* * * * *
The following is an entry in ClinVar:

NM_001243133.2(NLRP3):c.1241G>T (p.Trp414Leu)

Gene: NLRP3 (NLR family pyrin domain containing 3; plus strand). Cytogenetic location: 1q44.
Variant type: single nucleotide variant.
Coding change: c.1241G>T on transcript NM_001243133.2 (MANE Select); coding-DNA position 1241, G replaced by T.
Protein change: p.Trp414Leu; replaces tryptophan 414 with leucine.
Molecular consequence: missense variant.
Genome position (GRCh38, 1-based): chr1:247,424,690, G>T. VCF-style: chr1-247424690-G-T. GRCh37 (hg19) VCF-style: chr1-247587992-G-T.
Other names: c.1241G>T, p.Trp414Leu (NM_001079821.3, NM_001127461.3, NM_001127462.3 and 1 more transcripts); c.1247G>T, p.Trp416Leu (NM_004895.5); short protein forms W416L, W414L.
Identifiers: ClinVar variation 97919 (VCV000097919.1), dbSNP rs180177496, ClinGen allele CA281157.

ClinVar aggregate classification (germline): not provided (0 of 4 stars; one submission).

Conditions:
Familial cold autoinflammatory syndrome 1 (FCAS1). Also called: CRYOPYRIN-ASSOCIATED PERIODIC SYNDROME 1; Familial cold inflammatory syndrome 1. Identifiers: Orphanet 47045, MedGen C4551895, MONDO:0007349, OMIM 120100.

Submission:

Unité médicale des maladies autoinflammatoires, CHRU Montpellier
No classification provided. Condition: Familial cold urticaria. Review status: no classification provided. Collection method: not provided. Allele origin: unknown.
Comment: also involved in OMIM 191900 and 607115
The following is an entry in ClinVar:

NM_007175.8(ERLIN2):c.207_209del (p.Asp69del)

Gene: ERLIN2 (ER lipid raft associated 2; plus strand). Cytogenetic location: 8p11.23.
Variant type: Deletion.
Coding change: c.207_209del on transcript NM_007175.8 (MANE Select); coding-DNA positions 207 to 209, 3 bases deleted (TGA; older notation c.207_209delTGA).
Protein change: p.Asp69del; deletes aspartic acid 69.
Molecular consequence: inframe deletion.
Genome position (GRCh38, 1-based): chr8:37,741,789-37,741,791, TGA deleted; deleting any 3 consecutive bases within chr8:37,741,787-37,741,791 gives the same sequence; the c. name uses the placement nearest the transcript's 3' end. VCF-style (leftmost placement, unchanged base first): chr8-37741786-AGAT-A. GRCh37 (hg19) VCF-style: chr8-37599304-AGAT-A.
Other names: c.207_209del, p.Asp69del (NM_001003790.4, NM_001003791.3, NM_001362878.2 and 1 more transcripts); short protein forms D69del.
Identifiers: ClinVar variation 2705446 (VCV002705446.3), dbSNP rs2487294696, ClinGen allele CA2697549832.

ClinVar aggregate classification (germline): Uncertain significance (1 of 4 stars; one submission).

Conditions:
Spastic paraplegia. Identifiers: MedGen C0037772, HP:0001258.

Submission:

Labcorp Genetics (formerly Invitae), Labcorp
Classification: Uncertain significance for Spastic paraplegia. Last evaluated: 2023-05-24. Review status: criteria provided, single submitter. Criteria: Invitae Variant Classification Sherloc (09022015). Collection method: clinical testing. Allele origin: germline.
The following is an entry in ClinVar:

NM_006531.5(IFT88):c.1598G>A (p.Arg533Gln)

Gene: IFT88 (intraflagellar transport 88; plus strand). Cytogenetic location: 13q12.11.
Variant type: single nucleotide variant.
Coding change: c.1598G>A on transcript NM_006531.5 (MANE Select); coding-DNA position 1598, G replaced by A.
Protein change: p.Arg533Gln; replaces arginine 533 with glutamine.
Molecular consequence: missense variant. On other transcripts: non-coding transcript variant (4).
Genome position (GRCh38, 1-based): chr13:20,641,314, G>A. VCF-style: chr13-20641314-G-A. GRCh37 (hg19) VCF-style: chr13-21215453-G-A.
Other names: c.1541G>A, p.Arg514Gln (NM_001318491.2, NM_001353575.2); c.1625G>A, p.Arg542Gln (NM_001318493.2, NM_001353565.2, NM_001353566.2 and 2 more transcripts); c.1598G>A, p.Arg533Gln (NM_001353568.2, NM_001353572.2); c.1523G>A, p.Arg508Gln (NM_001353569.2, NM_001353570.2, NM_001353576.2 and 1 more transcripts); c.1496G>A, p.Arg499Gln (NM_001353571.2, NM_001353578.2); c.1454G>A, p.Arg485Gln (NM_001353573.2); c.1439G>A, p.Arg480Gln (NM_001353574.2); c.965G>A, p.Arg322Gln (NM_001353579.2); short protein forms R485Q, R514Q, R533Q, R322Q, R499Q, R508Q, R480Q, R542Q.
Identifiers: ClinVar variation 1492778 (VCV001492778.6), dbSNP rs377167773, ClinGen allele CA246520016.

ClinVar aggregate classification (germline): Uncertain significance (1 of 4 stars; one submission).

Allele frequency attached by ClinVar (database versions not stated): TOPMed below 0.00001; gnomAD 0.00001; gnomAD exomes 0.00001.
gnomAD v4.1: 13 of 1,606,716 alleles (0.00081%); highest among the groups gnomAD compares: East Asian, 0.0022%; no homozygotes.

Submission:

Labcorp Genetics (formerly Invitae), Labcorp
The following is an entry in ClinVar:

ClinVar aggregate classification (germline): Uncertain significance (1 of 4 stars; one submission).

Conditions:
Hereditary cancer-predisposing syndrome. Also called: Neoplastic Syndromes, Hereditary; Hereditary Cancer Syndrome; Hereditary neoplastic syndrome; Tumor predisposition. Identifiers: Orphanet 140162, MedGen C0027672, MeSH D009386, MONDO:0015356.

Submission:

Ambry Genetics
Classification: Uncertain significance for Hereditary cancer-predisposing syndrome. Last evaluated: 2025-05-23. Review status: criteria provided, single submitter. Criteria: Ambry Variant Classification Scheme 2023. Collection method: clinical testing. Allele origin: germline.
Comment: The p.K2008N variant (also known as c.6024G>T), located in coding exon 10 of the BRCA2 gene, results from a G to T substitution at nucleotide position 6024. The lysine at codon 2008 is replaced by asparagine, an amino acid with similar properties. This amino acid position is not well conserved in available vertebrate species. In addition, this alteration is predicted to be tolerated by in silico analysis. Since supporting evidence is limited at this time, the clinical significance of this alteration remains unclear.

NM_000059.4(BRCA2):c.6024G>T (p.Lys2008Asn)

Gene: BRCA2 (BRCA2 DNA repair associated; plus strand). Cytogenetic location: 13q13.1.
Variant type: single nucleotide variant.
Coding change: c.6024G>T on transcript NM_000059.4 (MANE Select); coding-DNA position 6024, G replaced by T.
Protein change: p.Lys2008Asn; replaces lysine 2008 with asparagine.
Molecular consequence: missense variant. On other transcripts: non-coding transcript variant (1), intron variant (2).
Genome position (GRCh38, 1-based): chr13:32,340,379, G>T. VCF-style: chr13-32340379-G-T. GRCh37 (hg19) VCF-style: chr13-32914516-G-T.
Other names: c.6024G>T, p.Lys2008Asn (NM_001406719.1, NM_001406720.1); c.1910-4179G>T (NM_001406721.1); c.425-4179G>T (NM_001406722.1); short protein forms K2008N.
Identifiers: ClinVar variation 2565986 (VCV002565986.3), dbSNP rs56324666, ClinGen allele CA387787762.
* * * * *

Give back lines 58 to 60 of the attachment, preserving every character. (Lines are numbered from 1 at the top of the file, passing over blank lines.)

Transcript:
Gene: BRCA2 (BRCA2 DNA repair associated; plus strand). Cytogenetic location: 13q13.1.
Variant type: single nucleotide variant.
Coding change: c.6024G>T on transcript NM_000059.4 (MANE Select); coding-DNA position 6024, G replaced by T.